Cakes & Cookies

Sourdough chocolate cake

1-DSC_1014I love to tell stories. It is probably evident from my posts. And while telling stories to my boys, I like to use small props, modulate my voice, and even run around to act out the story. My elder son and I enjoy these story sessions, although he doesn’t have much patience with long stories. So, one Sunday afternoon, when hubby was away for a meeting (yes! Sunday afternoon!) and the little one (thankfully!) decided to take a nap, I sat my older one down to a story.

Just as I started, my neighbour’s kid and a couple of other kids in the block walked in and so we invited them all to join us for the story session. So, the story was about an ancient sage and his two wives, both sisters, one good and the other evil. And how a twist of fate makes the good one become a slave to the evil one for 500 years. At last, the good wife bears a divine child who, with the blessings from lord Vishnu, frees his mother from slavery. At the fag end of the story, the sage reappears and asks his evil wife to apologise to the good one.

I really enjoyed narrating the story, but was totally unprepared for the volley of questions that followed. Did people those days live for 500 years? How? Why? What all must the evil sister have done to torture her slave sister?  Why did the sage not help his good wife right at the beginning? If the sister who became the slave was such a good woman, why did God not help her? How did the just-born child manage to free his mother from slavery while his gifted father, the sage couldn’t?


I’m not sure the good lady in the story struggled with her slavery as much as I did trying to answer the children’s unending questions! Whenever I find myself in a spot over how to tackle any difficult situation, I let food do the honours. Take this for example:

Son: Amma, where did you keep the new Avengers activity book we bought yesterday?

Me: (After trying hard to remember and not succeeding): Ikshu, do you want a piece of chocolate cake? Here, take a slice.

Son: Thanks ma. It’s yummy. What about that Aven….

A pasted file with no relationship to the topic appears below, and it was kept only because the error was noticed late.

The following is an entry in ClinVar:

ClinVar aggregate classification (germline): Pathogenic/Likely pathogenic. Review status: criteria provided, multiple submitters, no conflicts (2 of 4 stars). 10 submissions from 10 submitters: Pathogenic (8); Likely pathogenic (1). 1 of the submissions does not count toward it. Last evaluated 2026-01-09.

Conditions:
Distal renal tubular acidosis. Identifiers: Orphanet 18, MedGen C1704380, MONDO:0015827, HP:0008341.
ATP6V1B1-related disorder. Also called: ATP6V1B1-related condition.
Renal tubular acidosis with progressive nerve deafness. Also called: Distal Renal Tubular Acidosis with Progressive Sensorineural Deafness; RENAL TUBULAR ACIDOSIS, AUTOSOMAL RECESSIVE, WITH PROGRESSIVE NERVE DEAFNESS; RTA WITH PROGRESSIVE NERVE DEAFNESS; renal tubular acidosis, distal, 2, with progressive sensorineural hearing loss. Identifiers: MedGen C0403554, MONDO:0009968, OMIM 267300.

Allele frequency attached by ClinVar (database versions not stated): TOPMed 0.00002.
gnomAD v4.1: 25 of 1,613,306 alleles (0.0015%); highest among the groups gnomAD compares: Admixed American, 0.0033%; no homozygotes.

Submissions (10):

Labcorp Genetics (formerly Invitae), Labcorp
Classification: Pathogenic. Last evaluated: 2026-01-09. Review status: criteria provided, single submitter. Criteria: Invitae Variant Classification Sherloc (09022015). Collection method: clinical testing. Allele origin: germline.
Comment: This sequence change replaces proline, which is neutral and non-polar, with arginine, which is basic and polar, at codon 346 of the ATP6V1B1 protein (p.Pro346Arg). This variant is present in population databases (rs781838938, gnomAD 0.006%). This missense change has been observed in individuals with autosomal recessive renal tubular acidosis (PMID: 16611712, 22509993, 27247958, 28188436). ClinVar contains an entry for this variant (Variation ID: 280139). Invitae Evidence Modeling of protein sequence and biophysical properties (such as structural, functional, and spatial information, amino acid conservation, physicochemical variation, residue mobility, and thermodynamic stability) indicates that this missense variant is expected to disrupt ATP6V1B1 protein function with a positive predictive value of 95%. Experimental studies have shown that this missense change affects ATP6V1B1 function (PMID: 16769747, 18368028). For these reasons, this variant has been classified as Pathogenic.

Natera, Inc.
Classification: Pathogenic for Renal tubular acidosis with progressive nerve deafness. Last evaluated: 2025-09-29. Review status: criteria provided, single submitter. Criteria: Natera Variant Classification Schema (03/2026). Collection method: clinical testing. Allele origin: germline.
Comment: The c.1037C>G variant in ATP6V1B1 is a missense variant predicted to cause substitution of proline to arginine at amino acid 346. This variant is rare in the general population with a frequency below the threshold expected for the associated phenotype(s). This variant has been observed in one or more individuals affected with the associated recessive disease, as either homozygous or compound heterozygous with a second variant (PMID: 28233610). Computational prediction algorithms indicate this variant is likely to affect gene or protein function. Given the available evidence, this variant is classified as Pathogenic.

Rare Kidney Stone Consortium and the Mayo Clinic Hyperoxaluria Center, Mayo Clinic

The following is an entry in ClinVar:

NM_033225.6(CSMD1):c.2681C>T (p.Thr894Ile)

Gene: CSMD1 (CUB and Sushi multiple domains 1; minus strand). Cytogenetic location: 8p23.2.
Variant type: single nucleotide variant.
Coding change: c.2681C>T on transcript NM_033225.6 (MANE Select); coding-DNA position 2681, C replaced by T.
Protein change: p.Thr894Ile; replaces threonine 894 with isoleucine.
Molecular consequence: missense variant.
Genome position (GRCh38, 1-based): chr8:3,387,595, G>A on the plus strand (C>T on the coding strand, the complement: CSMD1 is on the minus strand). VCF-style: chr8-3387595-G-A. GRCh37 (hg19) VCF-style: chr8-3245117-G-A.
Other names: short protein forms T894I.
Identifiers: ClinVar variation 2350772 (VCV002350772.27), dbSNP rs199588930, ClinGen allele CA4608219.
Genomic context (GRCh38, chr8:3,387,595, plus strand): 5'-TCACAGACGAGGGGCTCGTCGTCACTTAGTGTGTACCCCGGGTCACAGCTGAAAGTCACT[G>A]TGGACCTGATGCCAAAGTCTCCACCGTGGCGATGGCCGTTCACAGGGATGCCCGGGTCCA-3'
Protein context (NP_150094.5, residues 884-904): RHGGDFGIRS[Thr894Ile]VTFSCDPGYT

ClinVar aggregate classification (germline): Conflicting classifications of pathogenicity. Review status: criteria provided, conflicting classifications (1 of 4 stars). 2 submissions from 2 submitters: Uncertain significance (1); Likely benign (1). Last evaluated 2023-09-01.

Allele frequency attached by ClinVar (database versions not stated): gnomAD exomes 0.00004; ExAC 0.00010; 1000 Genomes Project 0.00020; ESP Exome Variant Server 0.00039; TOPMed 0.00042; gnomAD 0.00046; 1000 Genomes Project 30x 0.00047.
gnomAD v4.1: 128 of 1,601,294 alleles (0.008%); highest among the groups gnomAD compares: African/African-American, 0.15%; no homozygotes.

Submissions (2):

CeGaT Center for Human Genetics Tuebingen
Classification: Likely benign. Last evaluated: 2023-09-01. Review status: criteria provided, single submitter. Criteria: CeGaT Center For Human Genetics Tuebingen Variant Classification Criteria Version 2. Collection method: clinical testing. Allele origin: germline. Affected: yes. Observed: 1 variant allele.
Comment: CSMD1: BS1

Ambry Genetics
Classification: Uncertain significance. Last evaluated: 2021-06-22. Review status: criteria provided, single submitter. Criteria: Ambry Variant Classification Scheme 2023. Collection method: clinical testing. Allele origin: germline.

Me: Actually, why don’t you go over to Shravan’s house to play for some time? I’ll pack a couple of cake slices for him too.

Son: OK ma! Bye!


I wish I’d had this chocolate cake ready the day I narrated the story – the indulgence would have diverted their curious minds to chocolate!

This cake is seriously good. I’ve made it on quite a few occasions – it uses sourdough discard after all, and one is ALWAYS looking for different ways to use up the discard than to, well, discard it – and I’ve got rave reviews for it. It is moist and tastes very rich and the texture is close to that of a cakey brownie.

I used this recipe from King Arthur Flour, but skipped the icing. I also tend to add a handful of chopped dark chocolate to the batter. The other changes I make in the recipe:

-Swap whole wheat flour for APF

-Halve the recipe and bake it in an 8” x 8” pan

-Use granulated brown sugar/cane sugar

-Use flax goop in place of egg (I tbsp. flax seed powder mixed with 2.5 tbsp of warm water and set aside for 10 minutes)

Well, next time you refresh your starter, you know what you need to do with your discard. Move over sourdough pancakes!



This is part of the Bake-a-thon 2017



10 thoughts on “Sourdough chocolate cake

  1. Sourdough chocolate cake looks absolutely incredible Nandhini, am yet to make sourdough starter at home. Everytime i want to start with it, i do hesitate coz of discarding and refreshing stuffs. Hope a day i will get start with sourdough starter..

  2. Awesome Nandini, though sourdough sounds too complex for my schedule right now, I a drooling over your cake and the modification you have done to the recipe, makes it almost a new improvised one. Coming to the story telling sessions, I used to have this when my boys were younger you said, they have never ending questions and it used to be so hard to answer them..wish I too had something like this to distract HOW thankful I am that they crossed that story asking stage, now their father tells them our mythological stories and he is a great story teller, so we have a wonderful session..:)

  3. Sourdough is something that scares me, I don’t want to even try it in the near future… hehe… but now I am thinking, why not if I get to make this delicious looking chocolate cake! I love reading through your post… got me giggling… My elder one has grown up that phase and is now in the “I-think-I-know-all” phase of having finished ten years, while my younger one wants to know each and everything. Any new thing, “so and so means?” is the standard question, and sometimes it is tough to keep them quiet… hehe…

  4. Nandini , I was so much like you when I was younger , I too told lot of stories and even acted out , but now .. can’t remember any stories ! And that cake looks absolutely moist and delicious .

  5. Sourdough and chocolate. Now I must seek out ur address to visit and bake this cake together ! the questions never seem to end right ? I had a few blooper moments with our mythology sessions with the kids, now I give the little one Amar Chitra Katha to spin out her own story :p

  6. Story telling sessions are handled by my hubby, he has more patience for all this and also he is more into theatricalities needed for story telling, i m more of a moron;)
    Chocolate cake is awesome, sourdough is an alien languge for me, i m so living under the rock wrt sourdough science, hoping to learn someday!

  7. That is a rich and decadent looking chocolate cake. Love the addition of sourdough starter in there. Will definitely try it out soon.
    I always use food to side track my kids and it works ALL the time 🙂

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